A Comparison of Cellular Network Standards

The game of smartphone comparison gets more fun and yet more complex as time goes by. There are so many technological aspects of smartphones today—it can be challenging keeping track of all of them. One key aspect that literally powers smartphones is the cellular technology behind it.

Today, we see smartphones offering 3G, 4G LTE, and the like. To gain a better understanding of the various cellular network standards in smartphones, let’s now trace their evolution and development, while comparing how cellular performance has improved by leaps and bounds to the present day.

1G: Basic Analog Technology

In the beginning—back in the 1980s—there was 1G, which was the very basic first generation wireless telecommunications technology. At that time, the radio signals were purely analog, and 1G network speeds were at the dial-up modem speeds of 28 kbits/s and 56 kbits/s that we experienced in the good old days before broadband.

A key mobile phone featured during the 1G era was Motorola’s DynaTAC in 1983, which was also affectionately known as “The Brick” due to its large, durable build.

2G: Digital Signals with GSM

The second generation of wireless technology for mobile phones was launched in 1991 by Radiolinja in Finland. 2G technology marked the beginning of digital signals, which meant that phone conversations could now be digitally encrypted. Mobile signals were more efficient in penetrating wider coverage areas, and data services such as SMS were now supported.

2G supports the basic GSM (Global System for Mobile Communications) standard, which is basically a cellular network that allows all cellular phones to connect to each other. These are the specs that we keep seeing on smartphones today that cover GSM as a standard under 4 coverage band frequencies: 850MHz, 900MHz,1800MHZ, and 1900MHz.

Although superseded by 2.5G all the way to 4G, 2G technology is still in use today, serving as the foundation for all the newer cellular network standards.

2.5G: GPRS for Mobile Data Plans

2.5G technology, also known as GPRS (General Packet Radio Service), is an in-between technology prior to 3G in the late 90s. Aptly named to show that it’s right between 2G and 3G, it provides packet data speeds of 56-114 kbits/s.

GPRS is still the basic standard for mobile internet and data plans today when you’re in areas outside the coverage of faster standards (EDGE, 3G, and 4G). GPRS is a given feature in current smartphones, and it supports functions such as WAP, MMS, and basic Internet browsing on cell phones.

2.75G: EDGE Evolution

2.75G technology or EDGE (Enhanced Data Rates for GSM Evolution) was introduced in 2003 and takes GPRS a step further with improved data speeds up to 236.8 kbits/s. Some of the earlier smartphones such as the HTC Touch and the first iPhone were running on EDGE data speeds even until 2007, since 3G took quite a while to be rolled out globally.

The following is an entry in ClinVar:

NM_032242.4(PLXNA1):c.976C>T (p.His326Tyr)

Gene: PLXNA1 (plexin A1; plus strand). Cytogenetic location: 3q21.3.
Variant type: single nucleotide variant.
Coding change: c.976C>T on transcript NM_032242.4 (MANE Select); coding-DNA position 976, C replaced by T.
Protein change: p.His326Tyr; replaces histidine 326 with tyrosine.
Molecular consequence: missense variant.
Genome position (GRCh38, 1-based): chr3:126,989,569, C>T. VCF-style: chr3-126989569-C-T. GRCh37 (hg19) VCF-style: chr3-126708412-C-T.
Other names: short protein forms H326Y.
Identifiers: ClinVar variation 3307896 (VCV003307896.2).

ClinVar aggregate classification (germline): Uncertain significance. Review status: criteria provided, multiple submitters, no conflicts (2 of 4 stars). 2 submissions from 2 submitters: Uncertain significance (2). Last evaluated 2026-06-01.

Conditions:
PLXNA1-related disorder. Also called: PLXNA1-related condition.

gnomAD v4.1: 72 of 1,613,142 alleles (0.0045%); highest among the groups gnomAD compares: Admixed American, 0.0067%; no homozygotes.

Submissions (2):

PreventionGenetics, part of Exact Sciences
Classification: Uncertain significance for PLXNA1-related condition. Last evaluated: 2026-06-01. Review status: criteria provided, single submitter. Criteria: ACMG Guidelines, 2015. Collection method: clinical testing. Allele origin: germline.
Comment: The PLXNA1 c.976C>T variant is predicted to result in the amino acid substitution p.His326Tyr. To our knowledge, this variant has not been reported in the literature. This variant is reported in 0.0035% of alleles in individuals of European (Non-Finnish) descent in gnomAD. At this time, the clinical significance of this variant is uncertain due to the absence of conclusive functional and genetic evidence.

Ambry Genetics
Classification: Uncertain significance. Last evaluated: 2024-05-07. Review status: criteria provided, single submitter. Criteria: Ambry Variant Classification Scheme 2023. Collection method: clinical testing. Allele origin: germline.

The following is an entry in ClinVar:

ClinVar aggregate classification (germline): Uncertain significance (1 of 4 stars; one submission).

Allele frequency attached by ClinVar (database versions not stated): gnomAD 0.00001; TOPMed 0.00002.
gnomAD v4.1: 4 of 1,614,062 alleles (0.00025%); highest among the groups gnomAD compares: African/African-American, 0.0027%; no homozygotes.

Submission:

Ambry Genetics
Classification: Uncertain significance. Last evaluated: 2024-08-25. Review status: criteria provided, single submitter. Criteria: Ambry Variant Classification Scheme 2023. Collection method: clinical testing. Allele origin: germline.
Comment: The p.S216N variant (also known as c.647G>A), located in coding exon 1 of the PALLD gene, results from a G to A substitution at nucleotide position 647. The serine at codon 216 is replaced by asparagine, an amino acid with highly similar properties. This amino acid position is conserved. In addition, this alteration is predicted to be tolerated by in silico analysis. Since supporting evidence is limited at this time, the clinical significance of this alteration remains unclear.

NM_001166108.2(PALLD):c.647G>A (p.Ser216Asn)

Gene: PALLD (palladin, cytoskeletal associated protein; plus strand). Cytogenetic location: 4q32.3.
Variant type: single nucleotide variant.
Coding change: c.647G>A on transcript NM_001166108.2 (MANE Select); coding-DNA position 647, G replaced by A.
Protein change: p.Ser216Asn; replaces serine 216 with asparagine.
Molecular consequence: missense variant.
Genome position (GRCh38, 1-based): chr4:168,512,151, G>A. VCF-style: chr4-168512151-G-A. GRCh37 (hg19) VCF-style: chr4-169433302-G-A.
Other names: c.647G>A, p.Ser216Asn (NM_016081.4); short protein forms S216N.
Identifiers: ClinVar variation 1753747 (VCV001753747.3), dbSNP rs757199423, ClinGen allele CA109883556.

3G: Breakthrough Speeds

3G technology was a breakthrough new standard that brought smartphone comparison to a whole new level, being the third generation of wireless technology that brought us mobile broadband and improved data speeds averaging 384 kbits/s.

Although 3G was actually first introduced a little earlier than EDGE around 2001-2002, it was slow in being implemented globally due to the massive changes required by network operators to adopt the newer UMTS 2100 MHz frequency. Thus, 3G only came to the masses around 2006-2007.

Some smartphones—such as the Nokia N70 in 2006—were quick to adopt 3G technology, but others—such as the iPhone 3G—only embraced 3G in 2008. 3G technology is what makes a lot of great smartphone features possible today. Examples are mobile TV, video streaming, GPS, and location-based services.

3.5G: HSDPA, Even Faster

3.5G or HSDPA (High-Speed Downlink Packet Access) was the upgrade to the basic 3G, gradually rolled out over 2007-2009. It typically offers speeds of 3.6-7.2 Mbits/s, although in actual practical usage, this depends on the speeds supported by the network carriers in your country. Most users report average speeds of about twice that of regular 3G. A good example of an early adopter of 3.5G would be the Nokia N95 in 2007.

4G: Ten Times the Speed of 3G

Finally, 4G LTE (Long-Term Evolution) is the latest fourth-generation technology that promises speeds of about ten times that of 3G. It’s been developed over the recent years since 2009, and was first made available in the US (and the world) under Verizon.

Although still in its infancy with only limited availability worldwide at this time, the likely release of many 4G-supported smartphones in 2012 will bring a whole new ball game to the world of smartphone comparison. 4G LTE supports faster data transfer speeds that will allow real-time video streaming, for instance.

An early adopter of 4G LTE is the HTC Rezound under Verizon’s network. Many upcoming smartphones this year such as the iPhone 5 will likely support 4G LTE network speeds, so stay tuned. We can’t wait to see what comes next.

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